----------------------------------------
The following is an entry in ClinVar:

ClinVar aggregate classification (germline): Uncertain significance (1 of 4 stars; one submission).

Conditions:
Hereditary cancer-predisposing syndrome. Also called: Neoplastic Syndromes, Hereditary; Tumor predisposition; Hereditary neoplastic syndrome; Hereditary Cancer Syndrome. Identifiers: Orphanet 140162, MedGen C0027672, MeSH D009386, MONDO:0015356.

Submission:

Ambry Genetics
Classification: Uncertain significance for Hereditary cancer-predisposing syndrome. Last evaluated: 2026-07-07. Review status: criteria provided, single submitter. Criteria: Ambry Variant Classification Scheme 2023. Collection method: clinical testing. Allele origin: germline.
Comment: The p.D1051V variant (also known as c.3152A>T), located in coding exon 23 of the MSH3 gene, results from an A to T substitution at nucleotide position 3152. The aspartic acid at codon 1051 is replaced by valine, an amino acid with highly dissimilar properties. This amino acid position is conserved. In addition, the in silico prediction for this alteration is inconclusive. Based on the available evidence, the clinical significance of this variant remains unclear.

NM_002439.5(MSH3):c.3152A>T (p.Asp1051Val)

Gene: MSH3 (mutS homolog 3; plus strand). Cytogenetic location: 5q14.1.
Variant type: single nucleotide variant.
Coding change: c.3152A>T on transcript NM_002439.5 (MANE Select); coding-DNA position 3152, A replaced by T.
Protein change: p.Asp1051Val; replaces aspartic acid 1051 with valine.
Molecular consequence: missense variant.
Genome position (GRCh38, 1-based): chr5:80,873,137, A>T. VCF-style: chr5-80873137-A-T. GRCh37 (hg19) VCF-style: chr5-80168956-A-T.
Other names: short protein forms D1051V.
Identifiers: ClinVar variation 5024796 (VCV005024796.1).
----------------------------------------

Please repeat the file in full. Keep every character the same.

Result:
The following is an entry in ClinVar:

ClinVar aggregate classification (germline): Uncertain significance (1 of 4 stars; one submission).

Conditions:
Hereditary cancer-predisposing syndrome. Also called: Neoplastic Syndromes, Hereditary; Tumor predisposition; Hereditary neoplastic syndrome; Hereditary Cancer Syndrome. Identifiers: Orphanet 140162, MedGen C0027672, MeSH D009386, MONDO:0015356.

Submission:

Ambry Genetics
Classification: Uncertain significance for Hereditary cancer-predisposing syndrome. Last evaluated: 2026-07-07. Review status: criteria provided, single submitter. Criteria: Ambry Variant Classification Scheme 2023. Collection method: clinical testing. Allele origin: germline.
Comment: The p.D1051V variant (also known as c.3152A>T), located in coding exon 23 of the MSH3 gene, results from an A to T substitution at nucleotide position 3152. The aspartic acid at codon 1051 is replaced by valine, an amino acid with highly dissimilar properties. This amino acid position is conserved. In addition, the in silico prediction for this alteration is inconclusive. Based on the available evidence, the clinical significance of this variant remains unclear.

NM_002439.5(MSH3):c.3152A>T (p.Asp1051Val)

Gene: MSH3 (mutS homolog 3; plus strand). Cytogenetic location: 5q14.1.
Variant type: single nucleotide variant.
Coding change: c.3152A>T on transcript NM_002439.5 (MANE Select); coding-DNA position 3152, A replaced by T.
Protein change: p.Asp1051Val; replaces aspartic acid 1051 with valine.
Molecular consequence: missense variant.
Genome position (GRCh38, 1-based): chr5:80,873,137, A>T. VCF-style: chr5-80873137-A-T. GRCh37 (hg19) VCF-style: chr5-80168956-A-T.
Other names: short protein forms D1051V.
Identifiers: ClinVar variation 5024796 (VCV005024796.1).